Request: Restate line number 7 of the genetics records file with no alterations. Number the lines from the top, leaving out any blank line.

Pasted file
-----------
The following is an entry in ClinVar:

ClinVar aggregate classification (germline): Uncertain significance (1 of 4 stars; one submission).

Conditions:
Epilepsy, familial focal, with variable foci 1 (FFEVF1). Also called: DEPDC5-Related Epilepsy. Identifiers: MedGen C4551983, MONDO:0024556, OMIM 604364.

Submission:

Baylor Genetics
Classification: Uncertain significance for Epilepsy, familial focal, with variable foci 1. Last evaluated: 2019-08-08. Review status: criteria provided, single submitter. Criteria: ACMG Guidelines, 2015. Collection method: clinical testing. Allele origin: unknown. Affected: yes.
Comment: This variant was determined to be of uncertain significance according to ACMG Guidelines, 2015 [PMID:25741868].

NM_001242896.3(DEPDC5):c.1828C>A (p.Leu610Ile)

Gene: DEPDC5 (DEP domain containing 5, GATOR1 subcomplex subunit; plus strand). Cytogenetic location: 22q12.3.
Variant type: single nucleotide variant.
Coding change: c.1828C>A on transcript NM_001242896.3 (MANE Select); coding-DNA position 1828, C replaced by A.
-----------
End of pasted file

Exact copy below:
Classification: Uncertain significance for Epilepsy, familial focal, with variable foci 1. Last evaluated: 2019-08-08. Review status: criteria provided, single submitter. Criteria: ACMG Guidelines, 2015. Collection method: clinical testing. Allele origin: unknown. Affected: yes.